In waiting mode for high demand
The economic uncertainty that existed prior to the U.S. bombing of Iraq has dissipated. Yet, an unleashing of pent-up demand has not occurred as some pundits expected. Indeed, more than half of the industries in our construction supplies index actually faced shrinking end markets in May 2003. Moreover, all but one industry (flat glass) sport end-market growth rates that fall short of the average growth rate experienced over the past five years. Widespread demand weakness has clearly put the kibosh on aggressive pricing.
So buyers continue to have a clear advantage when it comes to using demand-related data in a negotiation setting. But plant engineers who expect their budgets to stretch farther as they reap the benefits of this economic weakness may be in for a shock. That’s because falling prices and rising costs have squeezed margins so tightly that suppliers will be ready to leap with smart price hikes as soon as demand picks up in 2004.
Consider the mineral wool industry. Makers of fiberglass insulation saw their average product prices rise only 0.2% in the 12 months ending May 2003. From a year ago, prices actually fell 0.15% while the cost to manufacture fiberglass increased a wicked 4.8%. The result: fiberglass manufacturers saw their manufacturing margins fall $2.33 for every $100 of product they sold in May. To restore margins to levels held on average over the past five years would require a 5.3% average price hike.
The flat glass industry, where end-market demand has been extraordinarily strong, faces similar margin pressures. Here, despite a 9% growth rate in the end-markets that buy glass, margins shrinkage remains a problem as cost escalation continues to outpace the rate at which producers can increase their prices.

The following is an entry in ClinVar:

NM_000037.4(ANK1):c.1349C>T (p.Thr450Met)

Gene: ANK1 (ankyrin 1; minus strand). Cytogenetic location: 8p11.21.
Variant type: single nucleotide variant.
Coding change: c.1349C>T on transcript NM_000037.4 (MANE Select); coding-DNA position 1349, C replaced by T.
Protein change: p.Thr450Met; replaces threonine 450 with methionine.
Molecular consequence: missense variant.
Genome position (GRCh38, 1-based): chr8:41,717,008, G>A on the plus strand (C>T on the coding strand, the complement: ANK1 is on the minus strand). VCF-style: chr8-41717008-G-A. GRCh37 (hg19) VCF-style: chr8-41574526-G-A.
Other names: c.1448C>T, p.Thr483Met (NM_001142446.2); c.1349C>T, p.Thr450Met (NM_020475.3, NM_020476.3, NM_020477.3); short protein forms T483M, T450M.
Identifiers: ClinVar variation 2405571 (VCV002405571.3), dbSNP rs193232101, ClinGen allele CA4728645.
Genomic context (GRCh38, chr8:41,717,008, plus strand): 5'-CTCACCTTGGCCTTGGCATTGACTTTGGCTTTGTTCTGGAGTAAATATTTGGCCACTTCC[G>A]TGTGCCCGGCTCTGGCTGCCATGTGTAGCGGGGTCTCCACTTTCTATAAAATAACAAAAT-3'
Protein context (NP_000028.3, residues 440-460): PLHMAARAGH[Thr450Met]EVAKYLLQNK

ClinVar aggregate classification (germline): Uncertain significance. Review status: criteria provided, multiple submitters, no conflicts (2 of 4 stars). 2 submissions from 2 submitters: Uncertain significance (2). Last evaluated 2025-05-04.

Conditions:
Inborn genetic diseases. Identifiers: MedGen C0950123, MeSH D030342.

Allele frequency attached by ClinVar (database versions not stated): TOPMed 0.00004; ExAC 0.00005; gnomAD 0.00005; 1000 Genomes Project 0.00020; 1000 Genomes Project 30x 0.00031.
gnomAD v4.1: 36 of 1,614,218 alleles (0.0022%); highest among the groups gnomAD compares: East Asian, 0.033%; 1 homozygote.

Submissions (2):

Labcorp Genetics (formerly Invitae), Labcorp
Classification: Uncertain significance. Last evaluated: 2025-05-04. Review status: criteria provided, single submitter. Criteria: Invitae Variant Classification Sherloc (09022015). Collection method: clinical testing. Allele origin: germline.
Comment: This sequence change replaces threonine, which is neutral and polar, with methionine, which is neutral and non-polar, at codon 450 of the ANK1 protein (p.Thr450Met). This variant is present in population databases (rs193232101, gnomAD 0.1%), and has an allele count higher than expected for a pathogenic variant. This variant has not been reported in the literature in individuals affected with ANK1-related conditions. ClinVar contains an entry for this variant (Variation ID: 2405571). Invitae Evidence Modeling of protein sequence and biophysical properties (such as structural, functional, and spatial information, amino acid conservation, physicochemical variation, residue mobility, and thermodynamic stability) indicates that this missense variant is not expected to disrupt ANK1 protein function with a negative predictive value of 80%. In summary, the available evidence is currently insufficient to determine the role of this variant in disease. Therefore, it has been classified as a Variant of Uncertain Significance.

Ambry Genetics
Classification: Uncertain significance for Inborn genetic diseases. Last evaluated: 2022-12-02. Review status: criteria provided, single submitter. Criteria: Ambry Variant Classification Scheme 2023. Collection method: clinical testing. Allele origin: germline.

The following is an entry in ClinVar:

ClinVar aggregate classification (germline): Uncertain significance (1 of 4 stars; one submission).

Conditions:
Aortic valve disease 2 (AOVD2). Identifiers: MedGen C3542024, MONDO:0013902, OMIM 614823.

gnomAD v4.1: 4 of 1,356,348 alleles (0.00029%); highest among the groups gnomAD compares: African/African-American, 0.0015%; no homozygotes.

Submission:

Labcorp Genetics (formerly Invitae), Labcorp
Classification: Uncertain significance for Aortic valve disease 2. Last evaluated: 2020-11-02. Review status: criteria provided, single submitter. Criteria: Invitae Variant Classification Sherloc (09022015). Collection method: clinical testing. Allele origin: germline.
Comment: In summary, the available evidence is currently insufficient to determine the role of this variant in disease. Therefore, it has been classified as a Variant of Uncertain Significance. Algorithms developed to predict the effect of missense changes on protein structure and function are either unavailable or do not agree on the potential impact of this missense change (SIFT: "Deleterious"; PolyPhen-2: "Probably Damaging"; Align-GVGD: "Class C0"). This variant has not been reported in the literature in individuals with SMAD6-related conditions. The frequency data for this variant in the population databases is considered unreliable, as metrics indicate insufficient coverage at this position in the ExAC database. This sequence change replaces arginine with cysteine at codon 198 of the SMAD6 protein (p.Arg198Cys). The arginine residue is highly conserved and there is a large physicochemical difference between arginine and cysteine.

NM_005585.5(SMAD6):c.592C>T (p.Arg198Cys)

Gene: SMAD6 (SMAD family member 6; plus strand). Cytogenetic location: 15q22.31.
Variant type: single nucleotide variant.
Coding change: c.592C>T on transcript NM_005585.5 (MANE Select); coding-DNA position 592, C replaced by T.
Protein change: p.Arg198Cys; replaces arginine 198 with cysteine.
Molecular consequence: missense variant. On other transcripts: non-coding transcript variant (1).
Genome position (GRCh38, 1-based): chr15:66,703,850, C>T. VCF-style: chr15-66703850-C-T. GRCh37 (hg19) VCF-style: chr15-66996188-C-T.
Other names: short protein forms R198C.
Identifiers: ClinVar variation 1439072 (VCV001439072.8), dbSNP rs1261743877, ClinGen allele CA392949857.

|Average Product Prices1Change, %, During 12-Mo Ending…||Direct Mfg. Costs2and Margins Grade||Growth in U.S. End Markets3Change, %, During 12-Mo Ending…|
|Industry||SIC||Feb 03||May 03||Costs are…||Grade||Feb 03||May 03|
|NC means data could not be computed.
1 Average product price changes are calculated from the producer price index for each 4-digit SIC (standard industrial classification) industry from the U.S. Bureau of Labor Statistics.
2 Analyses of each industry’s direct manufacturing cost changes are from Thinking Cap Solutions, Inc.’s proprietary Industry Cost Escalation (ICE) model. The “grade” indicates that recent price/cost changes have produced record high (A+) margins to average margins (C) to record low (F-) margins for the average producer in an industry. Grades of A to A+ mean plant engineers may be able to strike a better bargain with suppliers and better control plant costs.
3 Growth in U.S. end markets data are from the ICE model and are estimates of output for the domestic end markets which purchase a given industry’s products.
All data prepared and presented by Thinking Cap Solutions, Inc., Port Angeles, WA (telephone: 360-452-6159; e-mail: firstname.lastname@example.org).
|General Sawmills and Planing Mills||2421||-1.41||-2.27||stable||F||-0.91||-1.25|
|Hardwood Veneer and Plywood||2435||-0.07||-0.90||rising||C||-1.10||-0.81|
|Softwood Veneer and Plywood||2436||-3.66||-6.18||stable||D||-1.10||-0.81|
|Metal Partitions and Fixtures||2542||-0.81||-0.42||stable||F||-3.01||-2.46|
|Paints and Allied Products||2851||1.47||1.65||stable||C||0.58||1.00|
|Other Structural Clay Products||3259||5.23||6.46||stable||A||-2.23||-1.44|
|Steel Pipe and Tubes||3317||6.48||8.98||stable||A||NC||NC|
|Plumbing Fittings and Brass Goods||3432||0.36||0.71||stable||F||-2.55||-1.76|
|Metal Doors, Sash and Trim||3442||0.61||0.95||stable||C||-2.95||-2.33|
|Sheet Metal Work||3444||1.53||2.05||stable||D||3.80||5.30|
|Refrigeration and Heating Equipment||3585||0.33||0.37||stable||F||0.35||0.78|
|Current-Carrying Wiring Devices||3643||-0.14||0.38||stable||F||1.46||3.02|
|Noncurrent-Carrying Wiring Devices||3644||1.53||1.02||falling||F||1.46||3.02|
|Commercial Lighting Fixtures||3646||-0.14||0.70||stable||D||-1.79||-1.15|